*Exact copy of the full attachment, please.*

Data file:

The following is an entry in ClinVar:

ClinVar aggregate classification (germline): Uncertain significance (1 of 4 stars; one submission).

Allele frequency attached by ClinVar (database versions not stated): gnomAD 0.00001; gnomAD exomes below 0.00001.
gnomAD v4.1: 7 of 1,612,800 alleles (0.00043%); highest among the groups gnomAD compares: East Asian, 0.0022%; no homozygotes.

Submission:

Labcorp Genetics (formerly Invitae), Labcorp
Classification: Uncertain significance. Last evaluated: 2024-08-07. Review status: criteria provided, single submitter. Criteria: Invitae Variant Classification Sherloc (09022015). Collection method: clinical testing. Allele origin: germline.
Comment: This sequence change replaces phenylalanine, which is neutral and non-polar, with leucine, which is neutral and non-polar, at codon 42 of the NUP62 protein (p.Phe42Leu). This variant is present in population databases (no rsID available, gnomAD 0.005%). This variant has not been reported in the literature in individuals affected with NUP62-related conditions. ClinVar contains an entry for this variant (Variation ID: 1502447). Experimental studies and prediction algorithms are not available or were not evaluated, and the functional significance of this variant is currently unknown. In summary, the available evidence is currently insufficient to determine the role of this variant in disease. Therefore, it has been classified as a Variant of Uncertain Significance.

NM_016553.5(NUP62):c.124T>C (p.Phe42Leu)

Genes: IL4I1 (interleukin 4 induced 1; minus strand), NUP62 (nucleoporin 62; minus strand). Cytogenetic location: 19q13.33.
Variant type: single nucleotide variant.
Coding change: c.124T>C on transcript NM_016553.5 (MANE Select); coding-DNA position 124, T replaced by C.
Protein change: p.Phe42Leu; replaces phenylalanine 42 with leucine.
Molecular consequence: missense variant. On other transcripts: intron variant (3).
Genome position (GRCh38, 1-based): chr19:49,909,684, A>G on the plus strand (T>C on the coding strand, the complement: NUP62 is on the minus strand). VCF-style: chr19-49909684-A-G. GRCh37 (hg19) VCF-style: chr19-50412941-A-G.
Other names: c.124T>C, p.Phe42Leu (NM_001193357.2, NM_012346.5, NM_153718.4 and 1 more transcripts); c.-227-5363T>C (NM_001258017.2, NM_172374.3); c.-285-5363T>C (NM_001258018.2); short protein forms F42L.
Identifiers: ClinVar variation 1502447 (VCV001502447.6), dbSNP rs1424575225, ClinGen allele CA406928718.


The following is an entry in ClinVar:

ClinVar aggregate classification (germline): Uncertain significance (1 of 4 stars; one submission).

Allele frequency attached by ClinVar (database versions not stated): gnomAD 0.00001; gnomAD exomes below 0.00001.
gnomAD v4.1: 7 of 1,612,800 alleles (0.00043%); highest among the groups gnomAD compares: East Asian, 0.0022%; no homozygotes.

Submission:

Labcorp Genetics (formerly Invitae), Labcorp
Classification: Uncertain significance. Last evaluated: 2024-08-07. Review status: criteria provided, single submitter. Criteria: Invitae Variant Classification Sherloc (09022015). Collection method: clinical testing. Allele origin: germline.
Comment: This sequence change replaces phenylalanine, which is neutral and non-polar, with leucine, which is neutral and non-polar, at codon 42 of the NUP62 protein (p.Phe42Leu). This variant is present in population databases (no rsID available, gnomAD 0.005%). This variant has not been reported in the literature in individuals affected with NUP62-related conditions. ClinVar contains an entry for this variant (Variation ID: 1502447). Experimental studies and prediction algorithms are not available or were not evaluated, and the functional significance of this variant is currently unknown. In summary, the available evidence is currently insufficient to determine the role of this variant in disease. Therefore, it has been classified as a Variant of Uncertain Significance.

NM_016553.5(NUP62):c.124T>C (p.Phe42Leu)

Genes: IL4I1 (interleukin 4 induced 1; minus strand), NUP62 (nucleoporin 62; minus strand). Cytogenetic location: 19q13.33.
Variant type: single nucleotide variant.
Coding change: c.124T>C on transcript NM_016553.5 (MANE Select); coding-DNA position 124, T replaced by C.
Protein change: p.Phe42Leu; replaces phenylalanine 42 with leucine.
Molecular consequence: missense variant. On other transcripts: intron variant (3).
Genome position (GRCh38, 1-based): chr19:49,909,684, A>G on the plus strand (T>C on the coding strand, the complement: NUP62 is on the minus strand). VCF-style: chr19-49909684-A-G. GRCh37 (hg19) VCF-style: chr19-50412941-A-G.
Other names: c.124T>C, p.Phe42Leu (NM_001193357.2, NM_012346.5, NM_153718.4 and 1 more transcripts); c.-227-5363T>C (NM_001258017.2, NM_172374.3); c.-285-5363T>C (NM_001258018.2); short protein forms F42L.
Identifiers: ClinVar variation 1502447 (VCV001502447.6), dbSNP rs1424575225, ClinGen allele CA406928718.